(a) Owing to colonial exploitation of the Indian economy, India became net exporter of raw materials and primary products. On the other hand, it became net importer of finished goods produced by the British industry.
(b) During the British regime, India’s exports exceeded its imports, implying export surplus. However, the surplus came at huge cost to the India’s economy as there was shortage of essential commodities in the domestic market.
Q.17. India experienced export surplus during colonial rule, then why was there drain of wealth from India during the same period.
Ans. Throughout the colonial period, India’s foreign trade experienced the generation of a large export surplus. However, the surplus came at huge cost to the India’s economy. There was shortage of essential commodities such as food grains, clothes, kerosene, etc. in the domestic market. The export surplus did not result in any flow of gold or silver into India. Rather, this was used to make payments for the expenses incurred by an office set up by the colonial government in Britain, expenses on war, and the import of invisible items. All these led to the drain of Indian wealth during the colonial period.
Q.18. Explain the role of the Suez Canal in intensifying British control over India’s foreign trade.
Ans. Suez Canal is an artificial waterway running from north to south across the Isthmus of Suez in north-eastern Egypt. It connects Port Said on the Mediterranean Sea with the Gulf of Suez. The canal provides a direct trade route for ships that operate between European or American ports and ports located in South Asia, East Africa and Oceania by eliminating the need to sail around Africa. It is one of the most important waterways in the world from strategic and economic point of view. Opened in 1869, the Suez Canal reduced the cost of transportation and made access to the Indian market easier.
Q.19. What happens in the first stage of demographic transition?
Ans. The first stage of demographic transition is associated with pre-modern times and is Characterization by a balance between birth rates and death rates. During this stage, both birth and death rates are very high, which result in very slow population growth. This stage is also known as the ‘High Stationary Stage’ of population growth.
Q.20. Why are death rates so high in the first stage of demographic transition?
Ans. The death rates are high in the first stage of demographic transition due to lack of knowledge of disease prevention and cure. Occasional food shortage is also a reason for the high death rates in this stage.
Q.21. State in brief, the demographic profile of India under British rule.
Ans. The demographic profile of India under British rule was as below:
(a) The overall literacy rate was less than 16 per cent.
(b) Female literacy rate was as low as 7 per cent.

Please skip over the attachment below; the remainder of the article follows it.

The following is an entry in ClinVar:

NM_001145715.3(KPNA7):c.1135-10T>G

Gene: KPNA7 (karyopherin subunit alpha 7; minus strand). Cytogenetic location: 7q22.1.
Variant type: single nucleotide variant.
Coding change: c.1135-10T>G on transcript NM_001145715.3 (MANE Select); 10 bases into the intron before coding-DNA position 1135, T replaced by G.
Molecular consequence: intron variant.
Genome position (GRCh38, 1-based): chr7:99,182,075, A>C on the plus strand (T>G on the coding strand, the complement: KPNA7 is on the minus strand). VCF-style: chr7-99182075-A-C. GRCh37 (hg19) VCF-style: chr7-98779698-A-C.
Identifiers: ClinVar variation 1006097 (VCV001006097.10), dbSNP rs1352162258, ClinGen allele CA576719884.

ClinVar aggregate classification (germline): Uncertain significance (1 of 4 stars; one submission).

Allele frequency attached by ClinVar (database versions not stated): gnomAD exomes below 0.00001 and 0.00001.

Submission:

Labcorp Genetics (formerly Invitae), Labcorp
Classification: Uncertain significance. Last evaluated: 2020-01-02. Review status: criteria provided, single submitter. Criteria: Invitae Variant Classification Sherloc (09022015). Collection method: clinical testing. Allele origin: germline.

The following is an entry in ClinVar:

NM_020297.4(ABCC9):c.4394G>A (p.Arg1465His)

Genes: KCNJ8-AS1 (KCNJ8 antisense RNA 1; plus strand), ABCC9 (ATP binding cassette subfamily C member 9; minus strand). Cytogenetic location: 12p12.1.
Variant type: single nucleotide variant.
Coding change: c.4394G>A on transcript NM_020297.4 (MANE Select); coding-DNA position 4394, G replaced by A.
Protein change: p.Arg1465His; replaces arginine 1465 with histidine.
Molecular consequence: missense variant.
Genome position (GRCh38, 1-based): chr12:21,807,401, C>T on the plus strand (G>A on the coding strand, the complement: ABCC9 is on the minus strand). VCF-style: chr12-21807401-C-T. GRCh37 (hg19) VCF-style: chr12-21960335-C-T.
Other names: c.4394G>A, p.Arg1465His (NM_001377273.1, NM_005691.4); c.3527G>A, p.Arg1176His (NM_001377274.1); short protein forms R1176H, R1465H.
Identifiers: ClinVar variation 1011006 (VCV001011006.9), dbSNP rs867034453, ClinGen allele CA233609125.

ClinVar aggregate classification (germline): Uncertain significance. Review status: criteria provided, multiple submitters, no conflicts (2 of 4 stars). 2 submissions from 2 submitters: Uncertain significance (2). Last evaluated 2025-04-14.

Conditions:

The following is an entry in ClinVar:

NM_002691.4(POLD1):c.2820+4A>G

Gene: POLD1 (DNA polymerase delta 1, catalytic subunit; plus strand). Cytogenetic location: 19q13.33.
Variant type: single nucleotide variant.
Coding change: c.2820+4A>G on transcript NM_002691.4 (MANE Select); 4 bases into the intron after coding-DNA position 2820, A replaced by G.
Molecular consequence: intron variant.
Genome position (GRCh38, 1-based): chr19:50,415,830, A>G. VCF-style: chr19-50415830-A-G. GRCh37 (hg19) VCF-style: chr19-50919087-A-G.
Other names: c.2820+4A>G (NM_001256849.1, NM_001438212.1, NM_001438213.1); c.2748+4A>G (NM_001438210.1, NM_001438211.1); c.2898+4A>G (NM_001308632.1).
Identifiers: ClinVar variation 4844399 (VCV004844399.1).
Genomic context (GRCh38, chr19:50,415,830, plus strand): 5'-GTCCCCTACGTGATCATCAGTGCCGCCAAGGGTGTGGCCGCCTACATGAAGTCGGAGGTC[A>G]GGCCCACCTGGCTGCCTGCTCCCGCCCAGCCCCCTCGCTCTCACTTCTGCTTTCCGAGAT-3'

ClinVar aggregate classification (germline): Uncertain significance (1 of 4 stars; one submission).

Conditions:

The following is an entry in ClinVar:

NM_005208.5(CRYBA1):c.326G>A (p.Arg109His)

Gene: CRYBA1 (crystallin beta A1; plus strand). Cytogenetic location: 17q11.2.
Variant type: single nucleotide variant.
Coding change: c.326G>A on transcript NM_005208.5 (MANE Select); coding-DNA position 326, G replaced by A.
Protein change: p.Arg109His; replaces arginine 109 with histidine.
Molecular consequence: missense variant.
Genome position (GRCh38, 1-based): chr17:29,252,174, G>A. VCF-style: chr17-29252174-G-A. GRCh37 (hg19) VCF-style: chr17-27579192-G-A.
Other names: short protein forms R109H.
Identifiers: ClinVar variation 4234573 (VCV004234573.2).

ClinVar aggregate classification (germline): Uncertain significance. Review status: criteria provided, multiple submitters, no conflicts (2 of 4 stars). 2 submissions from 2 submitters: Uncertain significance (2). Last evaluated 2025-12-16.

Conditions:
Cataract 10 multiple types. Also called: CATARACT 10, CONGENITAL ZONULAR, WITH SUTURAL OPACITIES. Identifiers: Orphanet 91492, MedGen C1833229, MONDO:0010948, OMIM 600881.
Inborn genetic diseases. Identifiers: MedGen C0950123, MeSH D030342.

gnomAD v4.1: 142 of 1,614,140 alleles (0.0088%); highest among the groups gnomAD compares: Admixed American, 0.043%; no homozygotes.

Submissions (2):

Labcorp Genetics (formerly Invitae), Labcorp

(c) Morality rate was high.
(d) lnfant Mortality Rate was 218 per 1000.
(e) Life expectancy was only 44 years.
(f) Extensive poverty prevailed.
Q.22. “The real motive behind infrastructural development in India was not to provide basic amenities to the people but to subserve various colonial interests. Do you agree? Give reasons.
Ans. Basic infrastructure such as railways, ports, water transport, posts and telegraphs developed under the British rule. However, the intention was not to provide amenities to Indian population but to satisfy colonial interests. The infrastructural development during British rule and the motives behind them are mentioned below:
(a) Roads were built primarily to serve the purposes of mobilizing the army within India and drawing out raw materials from the countryside to the nearest railway station or the port for export.
(b) Railways were introduced in India in 1850 to assist British industries in widening the market for their finished goods.
(f) The aim of developing postal and telegraph was to enhance the efficiency of British administration.
Q.23. How can you say that there were growing regional variations in the occupational structure of India during British rule?
Ans. Growing regional variations in the occupational structure of India during British rule are evident from the facts given below:
(a) Parts of the Madras Presidency, Bombay and Bengal witnessed a decline in the share of workforce dependent on agricultural sector and increase in the share of workforce in the manufacturing and the services sectors.
(b) On the other hand, in states such as Orissa, Rajasthan and Punjab, there had been an increase in the share of workforce dependent on agriculture during the same period.
Q.24. Describe the positive impact of the British rule on Indian economy.
Ans. The positive impacts of the British policies in India are discussed below:
(a) Introduction of railways enabled people to undertake long distance travels and hence, break geographical and cultural barriers.
(b) Commercialization of agriculture widened the scope of primary sector activities.
(c) Postal and telegraphs services introduced by the British serve the public of the country even today.
Q.25. Briefly state the position of agriculture, industry and foreign trade on the eve of independence.
Ans. The position of different sectors on the eve of independence is stated below:
(a) Agriculture: Agricultural sector was burdened with surplus labour and there was low productivity.
(b) Industry: There was lack of modern industries, capacity building and public investment.
(c) Foreign Trade: India became the net supplier of raw materials and consumer of finished industrial products from Britain.